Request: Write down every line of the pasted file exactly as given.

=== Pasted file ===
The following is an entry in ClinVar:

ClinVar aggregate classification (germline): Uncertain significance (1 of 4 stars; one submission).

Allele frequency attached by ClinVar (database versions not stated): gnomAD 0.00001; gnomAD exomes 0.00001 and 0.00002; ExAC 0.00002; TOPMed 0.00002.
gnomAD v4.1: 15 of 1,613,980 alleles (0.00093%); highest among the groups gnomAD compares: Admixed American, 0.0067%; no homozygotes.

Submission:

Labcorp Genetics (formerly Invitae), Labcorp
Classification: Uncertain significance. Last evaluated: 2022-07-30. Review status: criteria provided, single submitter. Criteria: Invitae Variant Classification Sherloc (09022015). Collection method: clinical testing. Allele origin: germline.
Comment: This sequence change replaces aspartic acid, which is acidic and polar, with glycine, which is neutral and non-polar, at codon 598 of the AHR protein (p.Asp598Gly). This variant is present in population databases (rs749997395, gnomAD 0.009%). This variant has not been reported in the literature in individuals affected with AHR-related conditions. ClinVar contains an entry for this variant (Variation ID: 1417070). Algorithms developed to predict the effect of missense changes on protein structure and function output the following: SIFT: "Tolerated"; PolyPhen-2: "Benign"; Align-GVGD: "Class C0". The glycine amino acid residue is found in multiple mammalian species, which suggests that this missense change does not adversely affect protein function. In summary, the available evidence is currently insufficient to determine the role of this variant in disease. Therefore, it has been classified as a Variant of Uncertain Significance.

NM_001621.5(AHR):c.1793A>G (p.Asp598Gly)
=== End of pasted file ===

The following is an entry in ClinVar:

ClinVar aggregate classification (germline): Uncertain significance (1 of 4 stars; one submission).

Allele frequency attached by ClinVar (database versions not stated): gnomAD 0.00001; gnomAD exomes 0.00001 and 0.00002; ExAC 0.00002; TOPMed 0.00002.
gnomAD v4.1: 15 of 1,613,980 alleles (0.00093%); highest among the groups gnomAD compares: Admixed American, 0.0067%; no homozygotes.

Submission:

Labcorp Genetics (formerly Invitae), Labcorp
Classification: Uncertain significance. Last evaluated: 2022-07-30. Review status: criteria provided, single submitter. Criteria: Invitae Variant Classification Sherloc (09022015). Collection method: clinical testing. Allele origin: germline.
Comment: This sequence change replaces aspartic acid, which is acidic and polar, with glycine, which is neutral and non-polar, at codon 598 of the AHR protein (p.Asp598Gly). This variant is present in population databases (rs749997395, gnomAD 0.009%). This variant has not been reported in the literature in individuals affected with AHR-related conditions. ClinVar contains an entry for this variant (Variation ID: 1417070). Algorithms developed to predict the effect of missense changes on protein structure and function output the following: SIFT: "Tolerated"; PolyPhen-2: "Benign"; Align-GVGD: "Class C0". The glycine amino acid residue is found in multiple mammalian species, which suggests that this missense change does not adversely affect protein function. In summary, the available evidence is currently insufficient to determine the role of this variant in disease. Therefore, it has been classified as a Variant of Uncertain Significance.

NM_001621.5(AHR):c.1793A>G (p.Asp598Gly)